Thanks for visiting our Blog – But we’ve moved! Visit us at www.EasySalesMeetings.com, and find out how we can help you with your next big sales meeting! - John D. Mayfield
Recently I read a new book entitled “Marketing in The Moment,” by Michael Tasner. Very interesting thoughts and ideas about Web 3.0 marketing.
Are you prepared and ready to market to your customers and clients via mobile phones?
Have you registered a .tv domain?
Are you streaming your own television show on the Web?
These are just a few of the web 3.0 areas to consider. This next weeks meeting will show you and your team how to be ready for Web 3.0 with many other new cool ways to reach your marketplace.
If you’re not a member of GoToSalesMeeting, we would love to have you join.
In part two of my sales meeting “The New Gold Standard,” based on the book by Joseph A Michelle, I discuss the importance of “Creating a Wow” effect for your clients and customers. Many of us believe knowledge is power, but actually according to Michelle’s podcast on this same subject, knowledge is only powerful if you apply it! In this meeting we discuss the importance of taking your knowledge and making it powerful. How can your team members do this? It’s actually quite easy and effective “if” you follow the right principles. Do you know your clients birthdates, anniversaries, children’s names and birthdates, e-mail address, social media affiliations, etc? If not, you’re missing out on a wealth of data that can help you stay in touch and definitely create a “wow” effect, if you properly apply it.
- Get the information you need about your clients – the more the better
- Take this information and put it to good use in communicating with your center of influence
Keep in mind, information is only powerful if you use It correctly.
If you need help energizing your team with new ways to maximize time management, get more customers, develop new presentation ideas, or simply to take information about existing clients and customers to make it powerful, we can help! Sign up for our sales meeting subscription today.
Have you ever fished for catfish? I guess it’s an Ozark’s thing, but many people in my area love to fish for catfish. The most disgusting thing about this sport (if you want to classify it as a sport) is that the bait you normally use is called “stink bait,” and gosh does it STINK! L Maybe that’s why I prefer golf. As I ponder the whole idea behind fishing for catfish, stink bait, and fishing in general, it dawned on me as to what good fisherman do regularly. They monitor their bait. If the fish don’t bite, they use a different bait to see if the fish will bite, and if different baits don’t work, they will move to another pond. It was an “AH HA” moment for me as I thought about this strategy, and so I developed this week’s meeting around this concept. Helping your team members know when to switch baits, what baits work, and quite frankly, when to move to another pond.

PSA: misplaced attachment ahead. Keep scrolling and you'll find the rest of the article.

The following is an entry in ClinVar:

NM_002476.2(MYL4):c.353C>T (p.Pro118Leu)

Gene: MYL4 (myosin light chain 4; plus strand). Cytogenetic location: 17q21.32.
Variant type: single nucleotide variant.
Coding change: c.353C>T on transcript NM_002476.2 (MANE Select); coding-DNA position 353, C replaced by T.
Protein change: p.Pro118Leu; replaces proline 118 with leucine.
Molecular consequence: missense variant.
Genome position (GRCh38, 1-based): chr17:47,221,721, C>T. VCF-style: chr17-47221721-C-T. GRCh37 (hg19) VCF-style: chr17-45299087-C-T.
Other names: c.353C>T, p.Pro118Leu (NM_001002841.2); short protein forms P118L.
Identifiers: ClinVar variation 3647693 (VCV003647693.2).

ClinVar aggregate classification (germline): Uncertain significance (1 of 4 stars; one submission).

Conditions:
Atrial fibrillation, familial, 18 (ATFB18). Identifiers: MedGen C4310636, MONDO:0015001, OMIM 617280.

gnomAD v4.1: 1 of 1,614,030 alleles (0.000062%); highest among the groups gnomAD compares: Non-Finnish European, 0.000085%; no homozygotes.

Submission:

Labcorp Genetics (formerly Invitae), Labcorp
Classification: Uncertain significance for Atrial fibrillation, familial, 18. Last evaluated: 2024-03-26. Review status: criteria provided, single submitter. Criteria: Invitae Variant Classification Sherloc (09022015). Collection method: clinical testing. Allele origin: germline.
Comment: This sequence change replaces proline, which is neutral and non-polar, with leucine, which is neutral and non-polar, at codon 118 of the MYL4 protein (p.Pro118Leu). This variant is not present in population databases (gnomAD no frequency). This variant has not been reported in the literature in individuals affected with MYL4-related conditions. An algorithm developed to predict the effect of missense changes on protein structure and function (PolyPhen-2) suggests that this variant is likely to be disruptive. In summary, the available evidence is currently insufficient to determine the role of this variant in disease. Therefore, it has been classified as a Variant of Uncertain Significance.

I think it’s a “GREAT” meeting that your team will appreciate and hopefully have an “AH HA” moment like me, and realize that sometimes it’s all in the bait we’re using. If you’re not a member of EasySalesMeetings you can join today. We would love to have you as a member, and we know you will save time, look professional in front of your team as well as adding value to each and every meeting you deliver. More about EasySalesMeetings
It’s funny (and yet sad) to see how employees can offer up customer service to consumers who visit their business establishments. Recently I had lunch at one of my favorite restaurants, Qdoba in St. Louis, (the Arnold Store). It was a couple of days past my Birthday, and the good folks at Qdoba had sent me a “FREE” burrito coupon in recognition of my Birthday. Unfortunately I did not print the coupon out before I left for lunch, so I quickly pulled up the offer on my iPhone and showed it to the manager at the cash register. Immediately the manager in charge snapped at me and told me she would NOT honor my Birthday coupon since I had failed to print it out. I asked about Qdoba going “Green,” and helping conserve paper and our environment and why she could not honor my Birthday offer when she could easily see all the details. She snapped again, and this time in a more hateful and aggressive tone. I was floored at her attitude, and as I sat and ate my burrito (which by the way I paid for) I promised myself that I would not visit this Qdoba store again.